By Matt Grossman 

Attorneys general from 44 states and territories urged Facebook Inc. to abandon plans to launch a version of Instagram for children, citing behavioral and privacy concerns about social media's effects on young people

In a letter to Facebook Chief Executive Mark Zuckerberg on Monday, the officials said that research has painted a grim picture of children's social-media use, referencing links to mental-health problems and bullying.

The letter adds bipartisan weight to pressure that Facebook has faced over its plans for an under-13 Instagram version since March, when Mr. Zuckerberg spoke about the concept in a congressional hearing. In April, Democratic lawmakers also sent Mr. Zuckerberg a letter criticizing the plan.

Facebook now prohibits children under the age of 13 from joining its apps and websites, but Mr. Zuckerberg has acknowledged that many children join by lying about their age.

A Facebook spokesman said Monday that the company would work with regulators and lawmakers as its plans for the Instagram children's version evolve. The company hasn't said when it would launch the service.

"As every parent knows, kids are already online," the spokesman said. "We want to improve this situation by delivering experiences that give parents visibility and control over what their kids are doing."

The group of attorneys general, which includes the top prosecutors from Texas, New York and California, warned that social media promotes a preoccupation with personal appearance and social status in children.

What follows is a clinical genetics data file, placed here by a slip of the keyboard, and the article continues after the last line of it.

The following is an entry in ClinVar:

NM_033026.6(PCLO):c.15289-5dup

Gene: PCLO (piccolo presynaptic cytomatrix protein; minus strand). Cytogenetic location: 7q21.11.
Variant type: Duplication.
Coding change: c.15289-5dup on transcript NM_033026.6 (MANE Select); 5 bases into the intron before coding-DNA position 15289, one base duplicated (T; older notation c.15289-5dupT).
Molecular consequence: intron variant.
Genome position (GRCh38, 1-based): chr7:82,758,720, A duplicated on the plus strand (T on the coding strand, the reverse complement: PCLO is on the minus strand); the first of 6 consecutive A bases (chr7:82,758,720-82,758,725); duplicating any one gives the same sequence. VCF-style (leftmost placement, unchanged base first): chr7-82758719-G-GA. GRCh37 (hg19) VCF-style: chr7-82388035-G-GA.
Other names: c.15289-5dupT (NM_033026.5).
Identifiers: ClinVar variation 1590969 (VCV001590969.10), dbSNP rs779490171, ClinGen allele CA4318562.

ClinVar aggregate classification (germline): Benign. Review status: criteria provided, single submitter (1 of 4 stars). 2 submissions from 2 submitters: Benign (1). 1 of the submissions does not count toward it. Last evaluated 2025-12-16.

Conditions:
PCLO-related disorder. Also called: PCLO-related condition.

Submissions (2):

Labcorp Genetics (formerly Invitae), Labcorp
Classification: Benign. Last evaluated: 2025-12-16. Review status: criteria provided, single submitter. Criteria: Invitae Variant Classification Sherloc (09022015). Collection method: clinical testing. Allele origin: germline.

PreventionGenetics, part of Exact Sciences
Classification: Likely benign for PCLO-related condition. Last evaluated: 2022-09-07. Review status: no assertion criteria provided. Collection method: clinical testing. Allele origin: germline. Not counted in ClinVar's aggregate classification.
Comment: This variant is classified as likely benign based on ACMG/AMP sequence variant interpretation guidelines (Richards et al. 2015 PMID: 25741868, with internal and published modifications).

"Use of social media can be detrimental to the health and well-being of children, who are not equipped to navigate the challenges of having a social media account," they wrote.

Mr. Zuckerberg said in March that, used with supervision, social media can help young people maintain connections with friends. During a congressional hearing, he said his own children use Messenger Kids, a service the company launched a few years ago to enable youth under age 13 to chat or video call with contacts approved by their parents.

In their letter, the attorneys general rejected that argument, writing, "There are myriad other -- and safer -- ways for young children to connect with family and friends."

Adam Mosseri, head of Instagram, told The Wall Street Journal last month that the children's platform was in the early stages of planning and would likely give parents tools to monitor children's activity rather than filter the content they can see. The company has also said the version would be free of advertisements.

"The product has to be compelling enough that it's not going to give people a reason to lie about their age," Mr. Mosseri said.

Write to Matt Grossman at matt.grossman@wsj.com

 

(END) Dow Jones Newswires

May 10, 2021 14:59 ET (18:59 GMT)

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